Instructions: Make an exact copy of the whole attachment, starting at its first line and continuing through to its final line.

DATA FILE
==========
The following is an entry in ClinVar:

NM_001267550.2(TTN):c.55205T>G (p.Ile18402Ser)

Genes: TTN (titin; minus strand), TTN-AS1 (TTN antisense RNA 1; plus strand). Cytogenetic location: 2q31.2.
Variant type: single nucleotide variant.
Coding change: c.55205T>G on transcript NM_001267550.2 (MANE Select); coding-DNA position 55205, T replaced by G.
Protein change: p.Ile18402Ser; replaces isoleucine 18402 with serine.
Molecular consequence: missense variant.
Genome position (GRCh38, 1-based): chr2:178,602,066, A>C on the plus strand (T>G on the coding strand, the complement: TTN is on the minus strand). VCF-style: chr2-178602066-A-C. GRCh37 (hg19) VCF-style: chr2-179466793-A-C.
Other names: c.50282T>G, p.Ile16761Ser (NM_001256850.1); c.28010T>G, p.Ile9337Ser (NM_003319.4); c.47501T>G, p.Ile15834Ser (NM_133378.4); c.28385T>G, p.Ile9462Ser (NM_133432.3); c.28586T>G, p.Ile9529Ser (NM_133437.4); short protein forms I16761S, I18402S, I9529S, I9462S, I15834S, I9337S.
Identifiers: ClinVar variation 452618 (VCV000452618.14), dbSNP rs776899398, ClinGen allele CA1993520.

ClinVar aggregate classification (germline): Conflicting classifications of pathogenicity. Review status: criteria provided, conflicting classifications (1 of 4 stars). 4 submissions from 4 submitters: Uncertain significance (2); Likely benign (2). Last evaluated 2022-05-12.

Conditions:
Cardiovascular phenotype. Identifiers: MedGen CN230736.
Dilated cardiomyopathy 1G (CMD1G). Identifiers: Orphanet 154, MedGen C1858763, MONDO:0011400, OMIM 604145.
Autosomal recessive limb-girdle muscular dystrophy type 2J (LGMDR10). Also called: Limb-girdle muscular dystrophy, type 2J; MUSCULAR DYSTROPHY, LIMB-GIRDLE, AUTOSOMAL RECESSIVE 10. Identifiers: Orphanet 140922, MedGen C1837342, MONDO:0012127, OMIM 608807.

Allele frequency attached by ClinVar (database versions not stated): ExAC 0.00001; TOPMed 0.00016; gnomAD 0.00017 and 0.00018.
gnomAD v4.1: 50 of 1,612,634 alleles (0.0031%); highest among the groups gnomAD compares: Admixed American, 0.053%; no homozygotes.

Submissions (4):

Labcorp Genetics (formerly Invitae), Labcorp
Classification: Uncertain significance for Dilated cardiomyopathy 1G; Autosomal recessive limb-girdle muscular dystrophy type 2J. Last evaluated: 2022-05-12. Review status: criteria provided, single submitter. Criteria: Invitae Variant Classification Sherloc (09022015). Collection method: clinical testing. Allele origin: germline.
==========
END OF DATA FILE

The following is an entry in ClinVar:

NM_001267550.2(TTN):c.55205T>G (p.Ile18402Ser)

Genes: TTN (titin; minus strand), TTN-AS1 (TTN antisense RNA 1; plus strand). Cytogenetic location: 2q31.2.
Variant type: single nucleotide variant.
Coding change: c.55205T>G on transcript NM_001267550.2 (MANE Select); coding-DNA position 55205, T replaced by G.
Protein change: p.Ile18402Ser; replaces isoleucine 18402 with serine.
Molecular consequence: missense variant.
Genome position (GRCh38, 1-based): chr2:178,602,066, A>C on the plus strand (T>G on the coding strand, the complement: TTN is on the minus strand). VCF-style: chr2-178602066-A-C. GRCh37 (hg19) VCF-style: chr2-179466793-A-C.
Other names: c.50282T>G, p.Ile16761Ser (NM_001256850.1); c.28010T>G, p.Ile9337Ser (NM_003319.4); c.47501T>G, p.Ile15834Ser (NM_133378.4); c.28385T>G, p.Ile9462Ser (NM_133432.3); c.28586T>G, p.Ile9529Ser (NM_133437.4); short protein forms I16761S, I18402S, I9529S, I9462S, I15834S, I9337S.
Identifiers: ClinVar variation 452618 (VCV000452618.14), dbSNP rs776899398, ClinGen allele CA1993520.

ClinVar aggregate classification (germline): Conflicting classifications of pathogenicity. Review status: criteria provided, conflicting classifications (1 of 4 stars). 4 submissions from 4 submitters: Uncertain significance (2); Likely benign (2). Last evaluated 2022-05-12.

Conditions:
Cardiovascular phenotype. Identifiers: MedGen CN230736.
Dilated cardiomyopathy 1G (CMD1G). Identifiers: Orphanet 154, MedGen C1858763, MONDO:0011400, OMIM 604145.
Autosomal recessive limb-girdle muscular dystrophy type 2J (LGMDR10). Also called: Limb-girdle muscular dystrophy, type 2J; MUSCULAR DYSTROPHY, LIMB-GIRDLE, AUTOSOMAL RECESSIVE 10. Identifiers: Orphanet 140922, MedGen C1837342, MONDO:0012127, OMIM 608807.

Allele frequency attached by ClinVar (database versions not stated): ExAC 0.00001; TOPMed 0.00016; gnomAD 0.00017 and 0.00018.
gnomAD v4.1: 50 of 1,612,634 alleles (0.0031%); highest among the groups gnomAD compares: Admixed American, 0.053%; no homozygotes.

Submissions (4):

Labcorp Genetics (formerly Invitae), Labcorp
Classification: Uncertain significance for Dilated cardiomyopathy 1G; Autosomal recessive limb-girdle muscular dystrophy type 2J. Last evaluated: 2022-05-12. Review status: criteria provided, single submitter. Criteria: Invitae Variant Classification Sherloc (09022015). Collection method: clinical testing. Allele origin: germline.